the late 1980s, the Ministry of Radio, Film, and Television), the China Film DistributionCorporation, the state-controlled Chinese Filmworkers Association, state-funded film publications, and even the government organs charged with running film awards programs.
Yingchi Chu identifies additional bodies that issued documents concerningfilm policy: The Chinese Communist Party Central Committee, the State Council, theMinistry of Propaganda, the General State Administration, specially constituted “leadinggroups,” and party leaders.
These organizations and individuals could make or break afilm project at any stage of production, from vetting script ideas to regulating distributionin domestic movie theaters.Pickowicz proposes that Chinese filmmakers in fact worked in a “velvet prison” of state control in the post-Mao era. The velvet prison theory was originally described byHungarian author Miklos Haraszti in the early 1980s to explain post-Stalinist control of artists in Communist countries. Haraszti said it was more effective to give artists special perks and a little power, as long as they were actively or passively loyal to the state andwere not outright anti-Marxist.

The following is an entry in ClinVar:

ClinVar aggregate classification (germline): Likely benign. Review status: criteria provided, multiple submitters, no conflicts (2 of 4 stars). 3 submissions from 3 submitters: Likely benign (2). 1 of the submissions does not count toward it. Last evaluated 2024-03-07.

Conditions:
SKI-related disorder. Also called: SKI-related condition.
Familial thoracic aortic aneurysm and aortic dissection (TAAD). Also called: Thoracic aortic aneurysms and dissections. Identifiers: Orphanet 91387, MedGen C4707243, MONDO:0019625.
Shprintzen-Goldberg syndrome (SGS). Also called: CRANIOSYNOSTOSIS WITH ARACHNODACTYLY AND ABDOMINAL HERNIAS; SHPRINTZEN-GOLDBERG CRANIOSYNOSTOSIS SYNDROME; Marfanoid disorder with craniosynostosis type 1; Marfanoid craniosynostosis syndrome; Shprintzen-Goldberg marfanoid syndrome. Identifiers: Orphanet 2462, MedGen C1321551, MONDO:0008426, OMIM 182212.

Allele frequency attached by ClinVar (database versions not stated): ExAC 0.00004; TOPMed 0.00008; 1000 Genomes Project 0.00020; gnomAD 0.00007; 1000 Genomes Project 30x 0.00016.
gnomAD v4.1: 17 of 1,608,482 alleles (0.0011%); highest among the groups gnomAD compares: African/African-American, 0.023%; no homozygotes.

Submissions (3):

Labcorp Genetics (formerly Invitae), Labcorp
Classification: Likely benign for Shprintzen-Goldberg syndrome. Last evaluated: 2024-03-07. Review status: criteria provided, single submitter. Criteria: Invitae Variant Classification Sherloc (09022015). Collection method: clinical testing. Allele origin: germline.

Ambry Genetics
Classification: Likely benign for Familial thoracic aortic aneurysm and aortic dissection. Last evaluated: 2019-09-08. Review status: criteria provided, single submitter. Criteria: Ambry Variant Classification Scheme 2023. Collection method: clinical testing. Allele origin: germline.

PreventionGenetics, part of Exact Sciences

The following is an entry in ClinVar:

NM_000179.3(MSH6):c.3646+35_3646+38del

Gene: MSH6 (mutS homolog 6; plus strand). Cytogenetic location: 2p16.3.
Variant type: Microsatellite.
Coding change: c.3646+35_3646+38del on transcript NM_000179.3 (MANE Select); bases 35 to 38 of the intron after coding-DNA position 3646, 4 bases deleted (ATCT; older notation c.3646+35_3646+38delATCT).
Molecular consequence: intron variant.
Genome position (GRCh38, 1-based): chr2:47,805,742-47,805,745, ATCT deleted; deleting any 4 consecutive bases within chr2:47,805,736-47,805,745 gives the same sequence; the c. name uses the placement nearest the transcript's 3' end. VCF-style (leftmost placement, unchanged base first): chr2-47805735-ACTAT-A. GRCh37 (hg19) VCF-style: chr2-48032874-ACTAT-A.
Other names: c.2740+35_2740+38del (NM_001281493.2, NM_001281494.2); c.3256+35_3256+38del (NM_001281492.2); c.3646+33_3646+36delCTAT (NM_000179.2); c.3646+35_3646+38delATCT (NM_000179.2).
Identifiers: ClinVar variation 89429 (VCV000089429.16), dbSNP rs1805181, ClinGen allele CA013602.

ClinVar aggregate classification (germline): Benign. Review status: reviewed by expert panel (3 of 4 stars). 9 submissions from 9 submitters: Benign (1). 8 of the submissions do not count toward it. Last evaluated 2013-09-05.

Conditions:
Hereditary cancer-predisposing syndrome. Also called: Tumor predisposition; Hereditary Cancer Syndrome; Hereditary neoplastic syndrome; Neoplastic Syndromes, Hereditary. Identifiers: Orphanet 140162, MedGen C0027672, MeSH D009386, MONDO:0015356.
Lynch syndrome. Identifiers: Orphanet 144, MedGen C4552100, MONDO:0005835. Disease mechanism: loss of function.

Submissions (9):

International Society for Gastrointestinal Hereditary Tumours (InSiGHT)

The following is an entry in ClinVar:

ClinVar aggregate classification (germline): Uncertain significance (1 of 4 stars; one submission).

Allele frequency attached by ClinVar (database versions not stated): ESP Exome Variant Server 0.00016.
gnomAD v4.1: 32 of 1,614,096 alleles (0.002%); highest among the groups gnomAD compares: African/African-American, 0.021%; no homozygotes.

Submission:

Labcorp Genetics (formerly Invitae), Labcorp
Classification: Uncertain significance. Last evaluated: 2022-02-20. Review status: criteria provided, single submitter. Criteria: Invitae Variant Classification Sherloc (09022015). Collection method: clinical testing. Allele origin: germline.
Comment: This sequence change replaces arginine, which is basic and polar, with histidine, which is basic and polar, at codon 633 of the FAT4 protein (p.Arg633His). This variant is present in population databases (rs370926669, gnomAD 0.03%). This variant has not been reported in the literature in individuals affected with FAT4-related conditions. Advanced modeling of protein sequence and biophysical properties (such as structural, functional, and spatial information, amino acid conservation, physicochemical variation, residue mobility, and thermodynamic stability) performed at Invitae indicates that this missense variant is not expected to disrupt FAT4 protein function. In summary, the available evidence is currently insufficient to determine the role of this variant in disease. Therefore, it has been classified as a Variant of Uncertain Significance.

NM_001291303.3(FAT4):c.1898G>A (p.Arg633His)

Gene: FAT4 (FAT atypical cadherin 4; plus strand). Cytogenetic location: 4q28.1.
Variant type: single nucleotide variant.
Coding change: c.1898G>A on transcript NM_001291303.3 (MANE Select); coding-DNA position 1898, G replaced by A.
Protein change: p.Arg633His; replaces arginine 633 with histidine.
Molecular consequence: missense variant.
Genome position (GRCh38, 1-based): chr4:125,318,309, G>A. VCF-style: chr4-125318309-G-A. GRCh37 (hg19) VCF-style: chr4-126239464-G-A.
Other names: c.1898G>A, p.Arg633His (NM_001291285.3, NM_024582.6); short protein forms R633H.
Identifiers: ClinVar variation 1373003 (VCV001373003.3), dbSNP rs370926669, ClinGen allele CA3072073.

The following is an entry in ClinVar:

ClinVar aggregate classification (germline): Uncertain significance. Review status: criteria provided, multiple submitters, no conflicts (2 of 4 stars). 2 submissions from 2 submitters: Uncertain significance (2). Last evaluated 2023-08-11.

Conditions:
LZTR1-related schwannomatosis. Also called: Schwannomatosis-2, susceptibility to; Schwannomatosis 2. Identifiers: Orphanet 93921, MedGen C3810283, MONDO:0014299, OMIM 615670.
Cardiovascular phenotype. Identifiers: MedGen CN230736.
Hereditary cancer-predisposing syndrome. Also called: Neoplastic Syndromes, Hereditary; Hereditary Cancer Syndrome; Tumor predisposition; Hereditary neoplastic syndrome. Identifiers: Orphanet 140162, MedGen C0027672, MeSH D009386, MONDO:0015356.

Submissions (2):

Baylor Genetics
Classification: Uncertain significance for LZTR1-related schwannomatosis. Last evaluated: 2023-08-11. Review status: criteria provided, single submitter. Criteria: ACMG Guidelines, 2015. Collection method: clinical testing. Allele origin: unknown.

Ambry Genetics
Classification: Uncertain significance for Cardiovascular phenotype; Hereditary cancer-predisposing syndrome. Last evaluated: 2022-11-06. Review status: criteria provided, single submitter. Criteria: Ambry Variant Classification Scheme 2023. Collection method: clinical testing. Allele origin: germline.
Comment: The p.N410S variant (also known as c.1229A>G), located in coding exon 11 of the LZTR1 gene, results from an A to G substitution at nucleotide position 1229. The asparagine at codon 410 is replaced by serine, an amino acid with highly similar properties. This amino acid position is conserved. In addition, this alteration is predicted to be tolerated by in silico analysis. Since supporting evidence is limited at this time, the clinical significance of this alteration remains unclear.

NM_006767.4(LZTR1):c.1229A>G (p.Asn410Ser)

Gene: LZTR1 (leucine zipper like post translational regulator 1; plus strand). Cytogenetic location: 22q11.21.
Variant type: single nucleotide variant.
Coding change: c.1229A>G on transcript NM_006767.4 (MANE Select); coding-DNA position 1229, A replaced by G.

However, Haraszti described an additional aspect of thissystem: the option for the state to briefly revert to Stalinist methods of control should theneed arise.And this, suggests Pickowicz, is one model for evaluating official treatment of Chinese film following the Tiananmen square demonstrations in 1989. In the 1980s,“entertainment” films featuring romance and violence were typical fare, because the FilmDistribution Corporation believed these genres were popular among urban viewers. The
Pickowicz, p. 207
Yingchi Chu, “The Consumption of Cinema in Contemporary China,” in Stephanie Hemelryk Donald et al,ed.,
Media in China: Consumption, Content, and Crisis
(London: RoutledgeCurzon, 2002), p. 43
Pickowicz, p. 195, citing Miklos Haraszti,
The Velvet Prison: Artists Under State Socialism
(New York:Noonday Press, 1989)